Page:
Telling stories of change

Telling stories of change

Filmmaking is my hobby and I have no intentions of making it my career as it would kill the creative instinct, Jerrin Chandan tells JISHA KRISHNAN

By profession, Jerrin Chandan is a lecturer with the Department of English at St Joseph’s Evening College in Bengaluru. By passion, he is a short film maker, whose work has been applauded at international film festivals across the globe.

“I do not want to approach filmmaking as a career… it kills the creative and critical instinct. I want to support filmmaking as a hobby,” says the 32-year-old teacher of British Literature, feminist criticism and postcolonial studies. What drives Jerrin is the desire to tell stories — that are not heard, that promote sensitivity in diversity, that inspire a celebration of life.

Powerful platform

Paarivala, his first short film, dealt with ideas of freedom of speech and expression, while his second film Tea addressed the issue of honour killing and religious harmony. “Cinema is a powerful platform to talk about alternative perspectives, a different way of perceiving reality. The stories that we communicate through cinema should basically enlarge one’s worldview and thus transform one’s personality,” maintains the filmmaker who holds master’s degrees in Philosophy and English Literature.

Jerrin doesn’t believe in ‘entertainment for entertainment’s sake’. A finalist at the Bangalore International Short Film Festival 2018 and semi-finalist at the Newark Short Film Festival 2018 held in the US, Paarivala questioned the idea of culture as a carrier of the patriarchal mindset. Tea, the official selection at Inshort short film festival 2018 held in Nigeria, and semi-finalist at Chennai International Short Film Festival 2019, on the other hand, tapped into the power of metaphors and memories to drive home an important social message.

Rats, his third short film, is setting the stage for an outstanding confrontation between the margin and the mainstream. A suspense thriller, the shooting for the film on the lives of street boys is currently underway. There is also a feature film in the offing. And in the long run, a production house that promotes alternative filmmaking, free from the constraints of commercial cinema.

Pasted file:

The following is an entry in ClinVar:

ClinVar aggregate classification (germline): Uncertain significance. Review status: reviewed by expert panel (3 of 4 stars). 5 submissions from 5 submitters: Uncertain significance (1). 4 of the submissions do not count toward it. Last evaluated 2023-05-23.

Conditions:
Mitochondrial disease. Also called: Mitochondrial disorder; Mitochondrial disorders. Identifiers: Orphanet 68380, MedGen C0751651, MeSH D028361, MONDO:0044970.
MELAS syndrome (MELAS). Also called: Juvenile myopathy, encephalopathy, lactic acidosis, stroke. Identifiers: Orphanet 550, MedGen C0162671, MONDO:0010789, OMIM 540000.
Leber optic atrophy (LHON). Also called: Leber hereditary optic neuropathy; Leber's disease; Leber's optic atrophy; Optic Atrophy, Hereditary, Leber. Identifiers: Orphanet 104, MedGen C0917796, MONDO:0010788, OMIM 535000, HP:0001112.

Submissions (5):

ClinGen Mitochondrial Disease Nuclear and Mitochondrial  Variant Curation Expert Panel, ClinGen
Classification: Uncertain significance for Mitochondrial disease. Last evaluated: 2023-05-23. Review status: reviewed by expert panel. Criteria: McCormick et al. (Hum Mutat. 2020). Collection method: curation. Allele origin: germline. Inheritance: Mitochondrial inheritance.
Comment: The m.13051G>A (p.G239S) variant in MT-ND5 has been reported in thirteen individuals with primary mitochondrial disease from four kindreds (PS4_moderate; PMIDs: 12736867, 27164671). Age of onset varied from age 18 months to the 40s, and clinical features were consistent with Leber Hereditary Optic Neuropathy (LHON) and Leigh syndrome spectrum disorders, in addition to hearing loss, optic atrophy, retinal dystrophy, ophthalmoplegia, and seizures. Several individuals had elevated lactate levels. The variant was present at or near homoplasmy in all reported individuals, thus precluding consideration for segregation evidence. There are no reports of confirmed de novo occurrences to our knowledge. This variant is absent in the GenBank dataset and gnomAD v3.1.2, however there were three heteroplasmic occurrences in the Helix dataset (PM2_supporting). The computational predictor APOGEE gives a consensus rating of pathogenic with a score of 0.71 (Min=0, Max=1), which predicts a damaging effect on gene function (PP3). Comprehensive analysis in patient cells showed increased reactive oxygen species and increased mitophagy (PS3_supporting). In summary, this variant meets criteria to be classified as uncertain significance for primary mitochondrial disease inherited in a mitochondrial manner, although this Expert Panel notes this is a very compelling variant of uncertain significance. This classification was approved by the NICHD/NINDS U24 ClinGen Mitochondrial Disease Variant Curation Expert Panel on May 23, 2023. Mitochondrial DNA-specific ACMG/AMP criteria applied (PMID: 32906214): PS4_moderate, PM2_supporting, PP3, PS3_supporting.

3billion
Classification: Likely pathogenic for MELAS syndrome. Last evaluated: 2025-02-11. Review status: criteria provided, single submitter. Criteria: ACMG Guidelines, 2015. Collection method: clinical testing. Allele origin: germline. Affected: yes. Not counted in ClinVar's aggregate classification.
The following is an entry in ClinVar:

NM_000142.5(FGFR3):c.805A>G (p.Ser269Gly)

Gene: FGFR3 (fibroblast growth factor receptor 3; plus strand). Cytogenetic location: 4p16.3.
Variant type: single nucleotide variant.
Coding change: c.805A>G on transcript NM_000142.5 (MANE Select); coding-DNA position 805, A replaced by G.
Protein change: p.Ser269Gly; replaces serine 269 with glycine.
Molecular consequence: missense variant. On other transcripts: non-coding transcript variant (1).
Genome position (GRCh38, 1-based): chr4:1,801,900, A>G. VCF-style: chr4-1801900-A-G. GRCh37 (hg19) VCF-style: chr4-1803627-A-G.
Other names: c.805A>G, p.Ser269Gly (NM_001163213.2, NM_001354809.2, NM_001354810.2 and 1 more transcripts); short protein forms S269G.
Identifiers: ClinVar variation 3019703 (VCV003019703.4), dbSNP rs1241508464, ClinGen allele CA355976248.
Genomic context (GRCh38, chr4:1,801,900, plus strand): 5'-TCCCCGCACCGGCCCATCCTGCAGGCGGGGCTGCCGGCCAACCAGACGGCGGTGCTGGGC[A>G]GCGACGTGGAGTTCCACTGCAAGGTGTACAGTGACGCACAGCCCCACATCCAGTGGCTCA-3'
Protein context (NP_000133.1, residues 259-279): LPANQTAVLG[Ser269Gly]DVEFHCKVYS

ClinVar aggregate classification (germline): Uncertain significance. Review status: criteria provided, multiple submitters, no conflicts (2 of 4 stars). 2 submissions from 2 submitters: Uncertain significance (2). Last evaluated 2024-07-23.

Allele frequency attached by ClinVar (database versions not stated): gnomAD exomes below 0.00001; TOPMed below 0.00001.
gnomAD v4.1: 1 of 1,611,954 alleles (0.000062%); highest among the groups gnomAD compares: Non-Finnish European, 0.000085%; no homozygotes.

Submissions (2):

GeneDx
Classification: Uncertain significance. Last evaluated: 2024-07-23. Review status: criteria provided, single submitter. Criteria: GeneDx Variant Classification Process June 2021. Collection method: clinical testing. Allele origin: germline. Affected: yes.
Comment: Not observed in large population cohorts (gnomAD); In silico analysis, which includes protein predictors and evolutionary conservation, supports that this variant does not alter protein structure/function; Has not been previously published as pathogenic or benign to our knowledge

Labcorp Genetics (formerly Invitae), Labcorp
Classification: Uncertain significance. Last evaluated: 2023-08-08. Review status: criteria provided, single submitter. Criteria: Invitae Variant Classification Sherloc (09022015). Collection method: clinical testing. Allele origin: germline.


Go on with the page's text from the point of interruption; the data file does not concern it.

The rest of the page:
Choice of language

In a postcolonial world, Jerrin avers, it was a political choice to make movies in Kannada with English subtitles. As political beings, he believes, everything we do and say has political implications. “Not in terms of party politics, but power relationship. It’s just that some of us are conscious of it and a majority of us are not,” reasons the man who has served as the assistant director of Radio Sarang, a community radio of St Aloysius College in Mangaluru.

While Jerrin is all for embracing one’s native language, he also wants the story to reach a wider audience. “One needs to find this balance of being rooted in one’s culture and at the same time branching out to different places,” he says. Thanks to film festivals and Internet penetration, films today can travel beyond the boundaries of nation, language and culture. The universal appeal of cinema, Jerrin notes, lies in the fact that the emotions and struggles of human beings at the deepest level, despite differences of race, nationality, class and caste, are the same.

Art of storytelling

Born and brought up in a small village called Silvepura, on the outskirts of Bengaluru, Jerrin admits that he had his inhibitions and fears about making films. His father was a carpenter and mother a school teacher.

Not too long ago, filmmaking was considered the privilege of the rich. Digitisation of the camera, though, has paved the way for many more storytellers to share their stories. The budget of his first film, Jerrin confides, was just Rs 10,000. Yet he was able to tell his story and be heard – not just in India, but at film festivals in Italy, Nigeria and the US. “We are able to access stories from across the world because of technology. There is a lot of experimentation with theme and style. Technology has democratised the discourse,” says the lecturer, who loves to watch films in Kannada, Tamil, Malayalam, Korean, Spanish, French, Iranian, German and English. “We need to change the way people read and perceive cinema,” says Jerrin. “Cinema needs to be used as a tool to entertain and to bring about social change.” For that to happen, good films need to travel beyond film festivals, into wider public arenas,” he adds.